Okay, so I like tanks. I used to build model kits of them but was never all that good at it compared to my friends. I got more glue on my fingers than I did on the model. Sigh. I may try again. Who knows? Maybe age will have improved my skills.
So, what initially grabbed my attention about the movie Fury was a Sherman tank nicknamed “Fury.” This particular Sherman is an upgrade (M4A3E8) from the standard 75mm pop gun on the basic Sherman that was hopelessly outclassed by most of the German tanks, assault guns and anti-guns of the time. The upgraded Sherman featured a long-barreled 76mm gun with a higher velocity round, still outclassed by most German tanks, but at least an improvement.
The other attention getter is known as the Bovington (Museum in the UK) Tiger. The Brits captured one of the famous Tiger I’s in North Africa and shipped it home for study. Today it sits at the Bovington Museum and it actually runs-the only one still in existence that does so.
The producers of Fury were able to “borrow” it for some scenes although most of the action was filmed with a mock-up; the Bovington being to rare to risk any damage.
The movie features a duel between four Shermans including the upgraded Fury and the fearsome Tiger I. The Tiger I was a bit rare but where it appeared any duels were a bit of mismatch since the Tiger’s frontal armor was impossible to penetrate, something the movie illustrates quite well.
Having said all that, the bulk of the movie is not about the tanks; it’s about the crew of a Sherman tank in the closing days of WW2 when the Allied armies were racing across Germany.
The star of the movie is Brad Pitt who does what I think is a very credible job as “Wardaddy”. Pitt is an Sgt. E7 to use modern lingo and his mission is to keep his crew alive. The crew is a mixed bunch featuring a Bible quoter, a Mexican-American and an a loader who comes across as one fry shy short of a happy meal. The group has been together since the North African Campaign and despite their considerable differences these guys love each other and watch each other’s backs and in that the movie has a A Band of Brothers feel to it. The language is pure military. I recall from my own short time in the Army an amazing variety of forms and uses for the “F” word and that is the case in Fury.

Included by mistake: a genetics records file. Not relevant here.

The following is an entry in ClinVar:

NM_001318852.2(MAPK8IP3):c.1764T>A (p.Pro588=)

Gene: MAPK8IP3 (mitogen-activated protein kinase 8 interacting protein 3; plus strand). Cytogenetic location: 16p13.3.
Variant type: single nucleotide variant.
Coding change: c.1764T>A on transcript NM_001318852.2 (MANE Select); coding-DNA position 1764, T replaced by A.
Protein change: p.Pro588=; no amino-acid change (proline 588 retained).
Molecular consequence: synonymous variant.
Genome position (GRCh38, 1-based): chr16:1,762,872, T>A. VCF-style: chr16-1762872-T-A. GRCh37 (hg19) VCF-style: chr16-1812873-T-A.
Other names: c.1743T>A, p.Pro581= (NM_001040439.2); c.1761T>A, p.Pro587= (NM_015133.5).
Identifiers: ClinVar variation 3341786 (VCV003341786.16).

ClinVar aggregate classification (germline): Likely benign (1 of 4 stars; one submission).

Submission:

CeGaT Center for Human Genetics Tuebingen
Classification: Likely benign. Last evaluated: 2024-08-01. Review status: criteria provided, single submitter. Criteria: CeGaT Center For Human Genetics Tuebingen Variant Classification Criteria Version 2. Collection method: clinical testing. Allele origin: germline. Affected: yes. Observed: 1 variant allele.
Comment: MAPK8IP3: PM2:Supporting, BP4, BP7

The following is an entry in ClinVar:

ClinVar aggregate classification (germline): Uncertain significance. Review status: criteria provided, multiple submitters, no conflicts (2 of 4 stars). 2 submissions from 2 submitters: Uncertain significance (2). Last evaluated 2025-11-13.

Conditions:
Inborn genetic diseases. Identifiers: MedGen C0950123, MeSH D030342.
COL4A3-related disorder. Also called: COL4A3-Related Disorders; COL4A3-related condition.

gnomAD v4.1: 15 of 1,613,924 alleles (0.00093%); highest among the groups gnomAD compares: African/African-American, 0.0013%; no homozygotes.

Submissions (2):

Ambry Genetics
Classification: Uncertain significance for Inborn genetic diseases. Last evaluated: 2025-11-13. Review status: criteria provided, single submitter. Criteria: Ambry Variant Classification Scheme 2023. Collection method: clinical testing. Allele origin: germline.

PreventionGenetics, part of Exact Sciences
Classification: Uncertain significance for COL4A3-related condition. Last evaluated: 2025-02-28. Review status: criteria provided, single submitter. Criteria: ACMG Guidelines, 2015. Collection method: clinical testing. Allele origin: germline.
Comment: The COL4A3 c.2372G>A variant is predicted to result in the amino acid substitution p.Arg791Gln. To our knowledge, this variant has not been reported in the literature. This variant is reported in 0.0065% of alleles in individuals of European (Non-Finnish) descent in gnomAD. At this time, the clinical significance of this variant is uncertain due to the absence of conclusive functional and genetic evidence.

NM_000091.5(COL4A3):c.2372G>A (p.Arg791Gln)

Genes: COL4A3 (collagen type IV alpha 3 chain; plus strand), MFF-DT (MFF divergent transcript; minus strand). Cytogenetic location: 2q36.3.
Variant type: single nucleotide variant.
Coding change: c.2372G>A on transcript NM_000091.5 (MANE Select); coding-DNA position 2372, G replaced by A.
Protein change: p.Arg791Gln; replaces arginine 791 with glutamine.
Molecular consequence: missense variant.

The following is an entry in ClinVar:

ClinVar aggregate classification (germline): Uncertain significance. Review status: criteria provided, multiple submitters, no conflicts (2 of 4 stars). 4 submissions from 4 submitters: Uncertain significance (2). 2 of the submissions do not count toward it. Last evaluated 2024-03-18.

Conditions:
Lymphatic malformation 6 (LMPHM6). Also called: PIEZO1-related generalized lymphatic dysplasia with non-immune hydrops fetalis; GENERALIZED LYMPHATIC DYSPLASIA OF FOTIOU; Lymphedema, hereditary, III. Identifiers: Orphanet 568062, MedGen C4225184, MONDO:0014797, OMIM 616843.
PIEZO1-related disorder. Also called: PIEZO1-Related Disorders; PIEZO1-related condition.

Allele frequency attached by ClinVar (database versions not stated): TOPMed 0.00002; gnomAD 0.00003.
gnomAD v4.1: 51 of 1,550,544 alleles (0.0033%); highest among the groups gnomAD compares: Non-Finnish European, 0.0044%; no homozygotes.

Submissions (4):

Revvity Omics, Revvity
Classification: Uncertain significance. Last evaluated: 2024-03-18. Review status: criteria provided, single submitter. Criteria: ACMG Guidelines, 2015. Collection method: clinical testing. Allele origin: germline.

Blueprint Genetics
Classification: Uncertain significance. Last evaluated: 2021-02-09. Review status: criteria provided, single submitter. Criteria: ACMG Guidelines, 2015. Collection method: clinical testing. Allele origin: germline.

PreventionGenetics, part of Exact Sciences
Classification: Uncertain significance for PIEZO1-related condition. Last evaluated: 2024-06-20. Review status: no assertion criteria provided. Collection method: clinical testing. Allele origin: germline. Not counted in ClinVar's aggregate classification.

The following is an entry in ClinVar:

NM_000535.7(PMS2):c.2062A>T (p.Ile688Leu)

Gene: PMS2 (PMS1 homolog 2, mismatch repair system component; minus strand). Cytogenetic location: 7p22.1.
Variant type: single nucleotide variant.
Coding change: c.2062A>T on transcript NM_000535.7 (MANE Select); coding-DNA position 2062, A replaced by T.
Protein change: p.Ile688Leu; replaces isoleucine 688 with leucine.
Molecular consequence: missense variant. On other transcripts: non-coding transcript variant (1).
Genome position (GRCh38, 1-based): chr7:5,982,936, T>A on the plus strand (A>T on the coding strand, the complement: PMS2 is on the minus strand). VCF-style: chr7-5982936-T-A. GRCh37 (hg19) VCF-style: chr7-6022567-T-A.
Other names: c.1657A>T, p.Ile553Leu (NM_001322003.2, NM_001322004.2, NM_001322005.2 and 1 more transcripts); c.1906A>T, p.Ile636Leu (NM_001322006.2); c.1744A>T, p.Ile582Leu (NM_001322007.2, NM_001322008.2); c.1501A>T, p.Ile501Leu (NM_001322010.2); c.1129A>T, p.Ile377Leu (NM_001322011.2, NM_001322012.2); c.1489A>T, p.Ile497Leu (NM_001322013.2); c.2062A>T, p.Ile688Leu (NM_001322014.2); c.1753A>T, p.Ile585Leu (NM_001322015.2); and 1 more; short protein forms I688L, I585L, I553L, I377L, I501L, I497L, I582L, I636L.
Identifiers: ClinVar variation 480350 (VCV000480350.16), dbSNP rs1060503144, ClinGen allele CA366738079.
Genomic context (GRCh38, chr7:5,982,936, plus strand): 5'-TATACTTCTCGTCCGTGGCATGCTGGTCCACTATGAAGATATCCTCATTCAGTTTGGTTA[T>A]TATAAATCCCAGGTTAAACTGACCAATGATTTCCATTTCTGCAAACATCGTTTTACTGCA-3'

The cement in the story is the new guy named Norman who is the replacement assistant driver because the last one had just been killed. Norman looks to be about eighteen and although I question the line where he says he only had eight weeks of basic training I was not surprised that the Army was cutting short training programs for the combat arms at that stage of the war. The attrition rate in the infantry was atrocious and I doubt it was better for tank crews.
Norman is totally unprepared for the horrors that lay ahead of him. One early scene is compelling. Just before Norman arrives to tell Wardaddy he is the new guy you see a bulldozer pushing mangled German bodies into a mass grave. It’s like no one notices what should be a shock unless you see it everyday, which they probably did.
Wardaddy doesn’t want Norman but he’s stuck with him. Norman’s initial reception from the rest of the crew seems cool and even cruel. Wardaddy tells Norman not to get close to anyone a veiled reference to the attrition rate and the hurt of losing a close buddy.